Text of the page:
When to Not Be Fooled by Cheap Price Valuations
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Many investors following a strict value investing framework have made extremely successful careers in the location of small, obscure, forgotten, out-of-fashion, and most importantly, cheap enterprises. If one looks long and hard enough, such firms with an attractive potential upside can be found across the board in many different industries. However, no firm is better representative of the aforementioned value adjectives in the consumer electronics retail space than RadioShack (NYSE: RSH).
As the long forgotten, and much smaller comparable (in terms of sales) to other brick-and-mortal electronics chains like Best Buy (NYSE: BBY), and even an ancestor of newer and more virtual retailers like Amazon.com (NASDAQ: AMZN), RadioShack has definitely experienced a huge fall from grace since its uprise alongside the growth in the popularity of the DIY electronics craze in the 1970s and 1980s.
Through a prolonged series of self-inflicted wounds, RadioShack has gone through several changes of incompetent management teams and a desperate search for an identity among the more powerful players in the field. With a current enterprise value of slightly more than $512 million, RadioShack is more than fifteen times smaller than Best Buy (their sales were about equivalent only fifteen years ago), and the smaller retailer only sells for 2.4x the EV multiple (ttm).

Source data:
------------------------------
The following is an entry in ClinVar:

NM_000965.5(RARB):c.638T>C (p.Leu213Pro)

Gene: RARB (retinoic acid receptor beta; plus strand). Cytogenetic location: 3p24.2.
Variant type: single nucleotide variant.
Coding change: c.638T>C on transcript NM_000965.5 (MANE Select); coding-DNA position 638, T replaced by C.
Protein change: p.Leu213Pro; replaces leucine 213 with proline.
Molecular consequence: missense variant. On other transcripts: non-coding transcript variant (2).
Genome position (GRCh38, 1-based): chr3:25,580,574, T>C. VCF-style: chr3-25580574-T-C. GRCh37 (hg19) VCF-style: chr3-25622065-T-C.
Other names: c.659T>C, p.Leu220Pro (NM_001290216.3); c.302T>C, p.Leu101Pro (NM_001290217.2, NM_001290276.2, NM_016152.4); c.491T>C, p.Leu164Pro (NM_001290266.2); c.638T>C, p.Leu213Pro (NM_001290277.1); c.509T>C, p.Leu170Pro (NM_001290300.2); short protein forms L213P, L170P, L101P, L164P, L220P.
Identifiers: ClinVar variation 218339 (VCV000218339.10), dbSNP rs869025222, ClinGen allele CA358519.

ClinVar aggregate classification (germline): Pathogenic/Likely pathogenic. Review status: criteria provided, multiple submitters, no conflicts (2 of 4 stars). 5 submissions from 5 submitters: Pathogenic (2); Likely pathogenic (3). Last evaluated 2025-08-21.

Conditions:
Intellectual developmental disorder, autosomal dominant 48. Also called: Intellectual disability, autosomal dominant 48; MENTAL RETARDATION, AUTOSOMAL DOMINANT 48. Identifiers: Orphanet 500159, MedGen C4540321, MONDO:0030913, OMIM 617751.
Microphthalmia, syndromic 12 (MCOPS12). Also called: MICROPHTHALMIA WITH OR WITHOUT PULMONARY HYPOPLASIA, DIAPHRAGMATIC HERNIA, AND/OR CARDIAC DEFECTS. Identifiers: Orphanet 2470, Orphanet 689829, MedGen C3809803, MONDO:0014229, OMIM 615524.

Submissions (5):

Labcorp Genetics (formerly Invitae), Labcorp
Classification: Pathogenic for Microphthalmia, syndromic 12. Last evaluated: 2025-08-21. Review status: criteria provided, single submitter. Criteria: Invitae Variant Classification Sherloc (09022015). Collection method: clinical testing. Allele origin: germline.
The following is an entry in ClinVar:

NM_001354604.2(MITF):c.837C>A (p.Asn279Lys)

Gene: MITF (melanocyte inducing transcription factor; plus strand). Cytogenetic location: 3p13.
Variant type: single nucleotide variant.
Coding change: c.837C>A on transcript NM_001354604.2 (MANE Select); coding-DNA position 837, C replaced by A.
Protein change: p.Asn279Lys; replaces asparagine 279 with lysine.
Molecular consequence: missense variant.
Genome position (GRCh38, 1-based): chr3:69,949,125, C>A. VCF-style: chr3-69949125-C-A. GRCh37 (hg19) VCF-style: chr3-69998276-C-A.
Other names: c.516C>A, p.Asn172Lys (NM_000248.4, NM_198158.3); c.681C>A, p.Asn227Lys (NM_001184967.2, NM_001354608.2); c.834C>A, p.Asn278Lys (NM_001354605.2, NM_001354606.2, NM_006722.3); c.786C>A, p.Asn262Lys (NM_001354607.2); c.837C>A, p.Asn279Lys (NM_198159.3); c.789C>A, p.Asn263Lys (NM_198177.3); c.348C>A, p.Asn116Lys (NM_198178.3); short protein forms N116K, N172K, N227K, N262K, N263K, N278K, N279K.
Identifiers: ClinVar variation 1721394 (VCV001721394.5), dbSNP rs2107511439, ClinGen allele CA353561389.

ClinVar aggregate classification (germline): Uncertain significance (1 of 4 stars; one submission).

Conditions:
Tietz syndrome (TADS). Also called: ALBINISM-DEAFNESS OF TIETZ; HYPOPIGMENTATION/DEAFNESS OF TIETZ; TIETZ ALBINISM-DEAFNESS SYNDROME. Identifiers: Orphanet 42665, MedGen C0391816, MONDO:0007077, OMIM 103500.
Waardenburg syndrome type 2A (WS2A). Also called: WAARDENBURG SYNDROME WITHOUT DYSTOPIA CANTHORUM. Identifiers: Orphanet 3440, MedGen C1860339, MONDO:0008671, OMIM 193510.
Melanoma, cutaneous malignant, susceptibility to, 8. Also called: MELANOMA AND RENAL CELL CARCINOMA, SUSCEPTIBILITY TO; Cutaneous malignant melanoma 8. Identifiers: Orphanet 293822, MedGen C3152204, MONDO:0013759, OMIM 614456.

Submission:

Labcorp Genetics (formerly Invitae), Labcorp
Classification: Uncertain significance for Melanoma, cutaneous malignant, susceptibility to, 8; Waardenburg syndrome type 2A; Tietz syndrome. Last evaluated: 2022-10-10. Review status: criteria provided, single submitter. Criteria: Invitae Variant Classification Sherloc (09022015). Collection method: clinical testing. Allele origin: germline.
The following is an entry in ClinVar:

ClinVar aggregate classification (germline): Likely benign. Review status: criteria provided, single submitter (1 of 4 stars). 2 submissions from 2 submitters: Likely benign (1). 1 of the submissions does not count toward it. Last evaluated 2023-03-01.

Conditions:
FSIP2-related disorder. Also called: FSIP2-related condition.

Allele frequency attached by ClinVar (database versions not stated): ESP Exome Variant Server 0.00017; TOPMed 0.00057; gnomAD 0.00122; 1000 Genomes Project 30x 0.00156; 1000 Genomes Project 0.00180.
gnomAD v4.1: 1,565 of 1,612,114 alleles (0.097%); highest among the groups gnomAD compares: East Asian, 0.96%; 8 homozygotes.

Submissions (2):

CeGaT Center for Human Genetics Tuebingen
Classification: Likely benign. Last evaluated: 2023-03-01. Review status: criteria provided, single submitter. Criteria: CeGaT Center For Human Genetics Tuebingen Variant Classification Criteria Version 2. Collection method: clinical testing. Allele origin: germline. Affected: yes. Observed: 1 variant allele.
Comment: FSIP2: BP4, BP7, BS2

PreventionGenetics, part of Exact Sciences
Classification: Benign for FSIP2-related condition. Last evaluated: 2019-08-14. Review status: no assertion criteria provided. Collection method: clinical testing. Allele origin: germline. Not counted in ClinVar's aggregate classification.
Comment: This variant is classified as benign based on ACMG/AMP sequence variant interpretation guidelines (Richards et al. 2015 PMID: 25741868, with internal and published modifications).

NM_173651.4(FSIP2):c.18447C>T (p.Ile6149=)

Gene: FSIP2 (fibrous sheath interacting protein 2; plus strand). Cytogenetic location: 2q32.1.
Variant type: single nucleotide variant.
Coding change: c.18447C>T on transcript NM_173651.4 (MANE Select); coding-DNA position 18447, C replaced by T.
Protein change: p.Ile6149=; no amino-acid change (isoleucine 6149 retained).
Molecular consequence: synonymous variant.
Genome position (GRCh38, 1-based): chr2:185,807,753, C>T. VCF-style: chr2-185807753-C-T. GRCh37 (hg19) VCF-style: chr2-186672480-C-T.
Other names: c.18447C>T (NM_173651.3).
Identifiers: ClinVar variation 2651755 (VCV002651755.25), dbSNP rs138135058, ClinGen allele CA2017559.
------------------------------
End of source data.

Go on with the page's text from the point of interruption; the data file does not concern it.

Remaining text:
This is by no means expensive, but is RadioShack a buy at current market valuations?
Opportunity Argument 1: RadioShack is entering new and exciting product markets
More now than ever before, operating in a comfortable niche within the consumer electronics retailing sector is of utmost importance. With the widespread adoption of general consumer electronics (flat screen TVs, video game consoles, appliances) and mobile devices (smartphones, laptops, tablets), the industry is arguably already above the saturation level. Many of the top retailers in the category are now scrambling to find more service-oriented offerings to supplement the decreasing core sales and depressed margins – as there are now more places to buy the goods and significantly more price competition.
Retailers like Staples (NASDAQ: SPLS) have added higher margin and value added copying and printing centers, and have also expanded their direct-to-business delivery supply services. Best Buy not only rolled out its Geek Squad service years ago, but has recently made an acquisition in the IT and cloud services market to further insulate itself from the difficult retailing segment. Even Amazon.com, which is arguably in the best position in the industry due to the corporation not being burdened with a fleet of high fixed cost brick-and-mortar outlets, continues to expand into other intangible offerings (cloud services, digital music/movies, etc.).